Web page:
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Column

Miracle vaccine won't necessarily cure what ails us

As a public service, Shaw Media will provide open access to information related to the COVID-19 (Coronavirus) emergency. Sign up for the newsletter here

Six weeks ago, America was a country mired in division. Politics, gender and race were the primary embers, fanned into flames each day by cable TV, social media, Hollywood and our elected leaders.

Then coronavirus was thrown into the mix. And as bad as our collective prejudices were before COVID-19, at least you kind of knew where you stood. Now everyone outside your immediate family is suspect. We've been segregated into the healthy and potentially contagious, the tested and the untested, people allowed less than six feet from us and everyone else.

Yet it doesn't stop there. Under the new economy, you're either a hoarder with a full pantry or a Johnny-come-lately desperately searching for toilet paper; an essential worker struggling to stay healthy or newly jobless struggling to get unemployment; at home enjoying vacation or sweating out unpaid leave.

President Trump has declared a National Emergency to free up federal funds, accelerate coronavirus testing and jump start production of medical supplies. Yet he's reluctant to declare a national quarantine. Instead of instituting a decisive stopgap that reportedly has proved effective in China, where the whole pandemic began in the first place, he's allowing the states to decide for themselves whether or not their residents should shelter in place.

Illinois, surprisingly, was one of the first four states to issue a statewide quarantine, along with New York, California and Connecticut. As of Friday, at least 216 million people in at least 22 states, 84 counties,17 cities and one territory were being urged to stay home.

But if you live in one of the other 28 states, you can still do pretty much whatever you want. Some, like Texas and Oklahoma, have limited quarantines. Others, like Wyoming and Nebraska, have no sequestering at all.

That's great if you don't like them Fed revenuers telling you what to do, but from a medical standpoint our crazy quilt of statewide quarantines is likely to create some serious health problems down the road. That is, if you even believe there's a pandemic, and it's not fake news, exaggerated reporting or deliberate propaganda being hyped the liberal media, Illuminati or Deep State.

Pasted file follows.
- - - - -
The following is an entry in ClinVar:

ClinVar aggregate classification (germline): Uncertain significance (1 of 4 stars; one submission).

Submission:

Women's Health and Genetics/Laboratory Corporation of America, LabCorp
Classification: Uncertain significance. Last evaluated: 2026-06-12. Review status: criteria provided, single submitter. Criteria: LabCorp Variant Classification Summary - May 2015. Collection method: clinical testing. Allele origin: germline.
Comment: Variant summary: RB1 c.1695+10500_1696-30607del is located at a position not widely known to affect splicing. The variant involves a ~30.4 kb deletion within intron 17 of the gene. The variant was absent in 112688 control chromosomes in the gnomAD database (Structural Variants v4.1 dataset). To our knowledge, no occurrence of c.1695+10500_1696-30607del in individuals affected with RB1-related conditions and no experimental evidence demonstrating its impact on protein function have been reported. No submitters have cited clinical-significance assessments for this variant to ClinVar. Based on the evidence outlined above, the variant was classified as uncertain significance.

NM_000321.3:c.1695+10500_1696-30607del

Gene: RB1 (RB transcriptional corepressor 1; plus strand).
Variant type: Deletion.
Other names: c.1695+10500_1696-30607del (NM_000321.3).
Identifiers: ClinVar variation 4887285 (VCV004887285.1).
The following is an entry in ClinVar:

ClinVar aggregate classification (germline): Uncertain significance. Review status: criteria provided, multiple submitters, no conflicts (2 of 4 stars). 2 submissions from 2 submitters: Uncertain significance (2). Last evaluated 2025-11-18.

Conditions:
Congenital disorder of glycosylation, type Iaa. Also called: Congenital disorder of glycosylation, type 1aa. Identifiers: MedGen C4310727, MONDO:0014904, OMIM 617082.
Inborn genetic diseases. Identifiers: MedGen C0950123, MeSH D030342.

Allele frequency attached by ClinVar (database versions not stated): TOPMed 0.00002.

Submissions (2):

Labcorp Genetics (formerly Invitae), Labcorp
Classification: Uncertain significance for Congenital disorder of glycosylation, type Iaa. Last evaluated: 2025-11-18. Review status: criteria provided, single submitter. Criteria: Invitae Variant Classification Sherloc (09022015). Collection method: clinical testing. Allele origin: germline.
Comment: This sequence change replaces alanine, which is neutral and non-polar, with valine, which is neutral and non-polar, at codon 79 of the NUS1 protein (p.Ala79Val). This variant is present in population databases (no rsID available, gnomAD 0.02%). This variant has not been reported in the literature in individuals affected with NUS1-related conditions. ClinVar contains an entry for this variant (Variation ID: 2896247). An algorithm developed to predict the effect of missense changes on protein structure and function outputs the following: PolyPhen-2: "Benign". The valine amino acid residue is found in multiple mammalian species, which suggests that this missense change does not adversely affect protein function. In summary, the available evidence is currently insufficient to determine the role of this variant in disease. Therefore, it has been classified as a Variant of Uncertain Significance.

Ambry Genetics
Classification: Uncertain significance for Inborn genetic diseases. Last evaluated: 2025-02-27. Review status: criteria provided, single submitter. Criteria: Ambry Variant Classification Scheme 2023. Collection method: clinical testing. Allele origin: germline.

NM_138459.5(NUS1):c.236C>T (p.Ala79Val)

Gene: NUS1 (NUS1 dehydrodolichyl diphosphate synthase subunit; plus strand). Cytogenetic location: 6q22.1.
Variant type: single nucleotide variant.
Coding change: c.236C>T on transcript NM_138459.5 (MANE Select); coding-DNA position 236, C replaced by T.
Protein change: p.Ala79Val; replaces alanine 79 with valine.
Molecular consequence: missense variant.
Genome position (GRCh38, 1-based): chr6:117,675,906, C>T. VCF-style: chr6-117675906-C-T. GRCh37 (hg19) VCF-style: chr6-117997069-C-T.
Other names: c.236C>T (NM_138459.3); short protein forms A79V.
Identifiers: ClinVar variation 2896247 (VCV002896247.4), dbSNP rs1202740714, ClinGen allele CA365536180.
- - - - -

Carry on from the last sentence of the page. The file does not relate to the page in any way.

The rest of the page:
And from what I've read in the papers, seen online and watched on TV, there evidently are a lot of people who think this crisis is either overblown, make-believe or at least something that's not going to affect them personally. They gripe that any precaution affecting their ability to go to bars, restaurants or church is tyrannical, a violation of their inalienable rights and a barrier to their divinely sanctioned pursuit of happiness.

Nowhere is the concept of "I do what I want" more apparent than in Florida, thanks to the thousands of college kids on spring break who have since returned home to share whatever diseases they might have picked up with their families. Yet even now their governor refuses to enforce full quarantine because of the impact it would have on the state's economy.

This idea that a worldwide pandemic can be dealt with on an ad hoc basis is further exacerbated by the idea that the worst of the pandemic will somehow burn out in a couple of weeks or, as the president suggests, by Easter.

Who knows? Maybe they're right. Maybe COVID-19 is overhyped, or simply propaganda put forth to make the current administration look bad. But here's the thing: all we have to do is wait a couple weeks to know for sure. Though I don't think we'll like the answer.

They hope to have a vaccine for COVID-19 within a few months.

Unfortunately, they'll never have a vaccine for stupidity.

• Bill Wimbiscus is actively sheltering in place, though mostly napping.

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